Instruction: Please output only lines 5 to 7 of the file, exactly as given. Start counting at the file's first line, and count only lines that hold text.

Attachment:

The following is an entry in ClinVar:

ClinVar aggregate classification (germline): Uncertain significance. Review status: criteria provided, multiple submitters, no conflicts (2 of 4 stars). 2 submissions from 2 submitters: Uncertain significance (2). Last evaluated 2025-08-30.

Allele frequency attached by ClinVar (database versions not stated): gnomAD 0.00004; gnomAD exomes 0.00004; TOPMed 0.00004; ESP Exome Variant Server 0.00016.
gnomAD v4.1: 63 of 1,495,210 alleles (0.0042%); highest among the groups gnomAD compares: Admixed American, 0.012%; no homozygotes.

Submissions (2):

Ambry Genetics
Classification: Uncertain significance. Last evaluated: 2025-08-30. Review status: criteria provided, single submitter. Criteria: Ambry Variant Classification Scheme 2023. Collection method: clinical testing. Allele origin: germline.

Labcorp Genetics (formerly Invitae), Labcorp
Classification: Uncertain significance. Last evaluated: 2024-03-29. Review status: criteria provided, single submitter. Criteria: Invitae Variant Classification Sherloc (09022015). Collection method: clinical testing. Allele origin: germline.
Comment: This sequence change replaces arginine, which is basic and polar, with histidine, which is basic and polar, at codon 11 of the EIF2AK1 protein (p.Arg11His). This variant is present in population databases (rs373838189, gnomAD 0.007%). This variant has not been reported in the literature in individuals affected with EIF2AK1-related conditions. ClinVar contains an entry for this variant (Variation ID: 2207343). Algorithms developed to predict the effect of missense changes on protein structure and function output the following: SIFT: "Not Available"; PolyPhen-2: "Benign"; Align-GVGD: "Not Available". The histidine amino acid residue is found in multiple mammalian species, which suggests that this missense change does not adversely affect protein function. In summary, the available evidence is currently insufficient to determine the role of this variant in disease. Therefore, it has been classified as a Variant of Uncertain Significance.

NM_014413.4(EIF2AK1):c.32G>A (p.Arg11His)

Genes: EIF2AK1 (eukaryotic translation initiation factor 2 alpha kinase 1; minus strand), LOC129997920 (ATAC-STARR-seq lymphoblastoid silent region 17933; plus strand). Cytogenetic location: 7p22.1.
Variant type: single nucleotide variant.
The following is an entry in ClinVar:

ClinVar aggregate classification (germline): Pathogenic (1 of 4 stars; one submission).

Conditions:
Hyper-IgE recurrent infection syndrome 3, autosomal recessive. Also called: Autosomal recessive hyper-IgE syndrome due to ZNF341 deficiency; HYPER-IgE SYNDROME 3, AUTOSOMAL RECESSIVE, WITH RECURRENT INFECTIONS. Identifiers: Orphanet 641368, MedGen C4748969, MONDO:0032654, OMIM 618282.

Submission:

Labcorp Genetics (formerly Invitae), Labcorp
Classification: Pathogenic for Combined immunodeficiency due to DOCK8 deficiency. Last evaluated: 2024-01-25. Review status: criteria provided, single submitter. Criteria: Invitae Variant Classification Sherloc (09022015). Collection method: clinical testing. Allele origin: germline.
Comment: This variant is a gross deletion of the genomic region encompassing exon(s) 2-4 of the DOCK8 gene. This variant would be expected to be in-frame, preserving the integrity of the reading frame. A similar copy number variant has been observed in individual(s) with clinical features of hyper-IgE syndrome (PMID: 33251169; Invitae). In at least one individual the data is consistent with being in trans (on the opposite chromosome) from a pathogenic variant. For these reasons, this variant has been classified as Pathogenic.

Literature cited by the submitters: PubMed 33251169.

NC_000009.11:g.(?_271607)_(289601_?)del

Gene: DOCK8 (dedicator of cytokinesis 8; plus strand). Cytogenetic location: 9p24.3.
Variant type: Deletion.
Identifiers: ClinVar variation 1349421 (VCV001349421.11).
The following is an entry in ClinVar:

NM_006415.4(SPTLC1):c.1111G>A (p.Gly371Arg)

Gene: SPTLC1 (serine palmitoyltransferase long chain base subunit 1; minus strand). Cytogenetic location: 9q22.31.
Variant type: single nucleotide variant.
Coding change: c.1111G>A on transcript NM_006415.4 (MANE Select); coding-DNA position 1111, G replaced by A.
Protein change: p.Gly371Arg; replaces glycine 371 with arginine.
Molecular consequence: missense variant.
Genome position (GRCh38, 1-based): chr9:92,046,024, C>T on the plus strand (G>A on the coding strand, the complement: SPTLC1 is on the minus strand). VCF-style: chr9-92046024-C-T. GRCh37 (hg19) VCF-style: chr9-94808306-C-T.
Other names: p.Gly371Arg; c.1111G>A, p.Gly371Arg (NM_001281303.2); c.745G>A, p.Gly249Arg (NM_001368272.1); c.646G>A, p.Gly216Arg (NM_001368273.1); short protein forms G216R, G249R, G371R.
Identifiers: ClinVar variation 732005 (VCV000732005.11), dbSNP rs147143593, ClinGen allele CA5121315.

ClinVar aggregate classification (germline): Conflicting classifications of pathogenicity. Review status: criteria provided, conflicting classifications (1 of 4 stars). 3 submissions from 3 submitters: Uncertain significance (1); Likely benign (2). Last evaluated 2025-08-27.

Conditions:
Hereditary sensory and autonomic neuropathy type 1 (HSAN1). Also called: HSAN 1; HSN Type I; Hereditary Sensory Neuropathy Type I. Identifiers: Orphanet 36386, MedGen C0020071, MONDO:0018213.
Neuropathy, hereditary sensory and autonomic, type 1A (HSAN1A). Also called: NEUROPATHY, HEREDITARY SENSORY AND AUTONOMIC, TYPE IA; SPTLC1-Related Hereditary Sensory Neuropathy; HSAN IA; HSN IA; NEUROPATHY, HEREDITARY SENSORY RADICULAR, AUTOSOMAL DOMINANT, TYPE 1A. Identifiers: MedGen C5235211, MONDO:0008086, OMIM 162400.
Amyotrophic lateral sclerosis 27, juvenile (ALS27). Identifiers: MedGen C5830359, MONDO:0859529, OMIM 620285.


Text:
Submissions (2):

Ambry Genetics
Classification: Uncertain significance. Last evaluated: 2025-08-30. Review status: criteria provided, single submitter. Criteria: Ambry Variant Classification Scheme 2023. Collection method: clinical testing. Allele origin: germline.